Haines, Alaska: Jarvis-Tsirku Glacier Loop

Josh Mumm and I drove to Haines to check out Graham Kraft’s treehouse and ski some of Haines’ famous snow. We got skunked. I haven’t received any sympathy… supposedly we were due.

Trisku Peak
Trisku Peak
Josh Mumm, Buckwell Haze
Josh Mumm, Buckwell Glacier Haze
Buckwell Glacier
Buckwell Glacier
Tsirku Ridge
Tsirku Ridge
Tsirku Neighbor
Tsirku Neighbor
Flutes
Flutes
Crowns
Crowns
View down Tsirku Glacier
View down Tsirku Glacier
Tsirku Flanks
Tsirku Valley Flank
Josh Mumm, Tsiku Skate
Josh Mumm, Tsiku Skate
Josh Mumm, Tsirku River
Josh Mumm, Tsirku River
Tsirku Valley
Tsirku Valley Floor
Jarvis Creek
Jarvis Creek
Graham and Lindsay's Treehouse
Graham and Lindsay’s Treehouse
Treehouse Rigging
Treehouse Rigging
Graham's View
Graham’s View

Graham Kraft and Lyndsay Johnson (from the Logan Traverse) were sailing this fall and got stuck in Haines. They bought 4 acres of land and built a treehouse! I have been anxious to see the house, curious if it looked more like his skis or packing style.

Josh Mumm and I drove to Haines to check out the treehouse and find some long ski lines. Weather had been warm in Anchorage, so we expected warmer, coastal conditions in Haines.

We decided on a loop up Jarvis Glacier and down Tsirku Glacier (60 miles) and planned to set up a base camp wherever the skiing looked best. We packed our packrafts expecting to be able to float the Tsirku River out to the highway.

Ten minutes into the trip, at the Jarvis Creek crossing, I slipped off the snow bank and fell face first into ankle-deep water. My pack pushed me under. I recovered, told Josh that I was blowing bubbles and suggested that he not do the same. Then I noticed that one of his boots was floating down the creek. That pretty much set the tone of the trip.

We woke up to a full whiteout. When it stopped snowing the wind started blowing. We saw multiple generations of crowns on most slopes and never considered skiing anything off the broad glaciers. Our last night was below zero. Tsirku River was too shallow to float and was clogged with slush. There was no way I was going to get in my boat in that water.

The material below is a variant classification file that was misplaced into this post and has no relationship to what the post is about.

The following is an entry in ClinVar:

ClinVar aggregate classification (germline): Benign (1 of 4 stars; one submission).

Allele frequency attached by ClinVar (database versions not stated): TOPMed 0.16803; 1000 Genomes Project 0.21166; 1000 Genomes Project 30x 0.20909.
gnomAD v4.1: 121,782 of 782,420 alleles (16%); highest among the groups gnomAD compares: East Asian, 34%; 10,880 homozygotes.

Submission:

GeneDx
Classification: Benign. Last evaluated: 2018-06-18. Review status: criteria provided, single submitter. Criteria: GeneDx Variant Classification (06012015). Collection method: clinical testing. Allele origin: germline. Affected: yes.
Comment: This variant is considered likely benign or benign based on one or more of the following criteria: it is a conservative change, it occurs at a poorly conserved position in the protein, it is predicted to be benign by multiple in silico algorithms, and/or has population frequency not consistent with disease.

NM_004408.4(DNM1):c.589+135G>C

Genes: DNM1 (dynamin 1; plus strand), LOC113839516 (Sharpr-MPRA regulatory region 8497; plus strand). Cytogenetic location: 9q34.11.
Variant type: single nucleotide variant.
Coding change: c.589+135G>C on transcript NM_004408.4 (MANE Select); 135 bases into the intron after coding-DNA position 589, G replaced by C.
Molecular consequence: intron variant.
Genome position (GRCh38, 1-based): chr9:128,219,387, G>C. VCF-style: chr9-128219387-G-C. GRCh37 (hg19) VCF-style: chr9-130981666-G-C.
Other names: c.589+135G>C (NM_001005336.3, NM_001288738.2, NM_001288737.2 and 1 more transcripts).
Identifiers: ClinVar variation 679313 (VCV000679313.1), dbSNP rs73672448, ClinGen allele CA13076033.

We spent a lot of time in the tent waiting for the sun to reach us each morning. We talked about motivation for these trips. I’ve been seeking challenge for several years with the expectations that great challenge provides greater reward. But what about fun? This trip wasn’t a lot of fun.

We also talked about Graham a lot. He and Lindsay have a beautiful treehouse. Their lives are full of adventure and freedom. Full of uncertainty too.

We returned to Anchorage to discover that a cold high pressure system had been stable all week, snow stability was excellent, skies were clear, the sun was hot. I was bitter.

10 Comments

  1. Everyone has a trip like that now and then, Luc. It’s healthy for the mind and keeps you honest that you can’t just go out there and make it happen.
    Challenge, reward, & fun? You have to pick the priority, as rarely do you honestly get all three. Like the start of the Logan Traverse when we were all soaked – it was all rewarding, but not fun. The extreme cold of the Interior is the same for me.
    I’ve come to realize both of these things, too, and am now solely focusing on what’s fun, with some challenge & reward mixed in. I hope you too find that balance. It’s a never-ending search and trip planning quest.
    Don’t forget the high-quality time spent with great friends. It often gets over-shadowed by the ‘failure’ of trips.
    I’m happy for Graham and Lindsay; they are wonderful people.
    Nice write-up and video, as always!

  2. Awesome images regardless, dude. I love the jarvis creek photo with the pillows and Josh in the haze. Nice vid too. At least you are out there getting skunked and not at home sick on the computer getting skunked;)

  3. While the high pressure outflows were hammering you guys, the cold condtions had locked up the sled trails for primo fatbiking up here in the Yukon.

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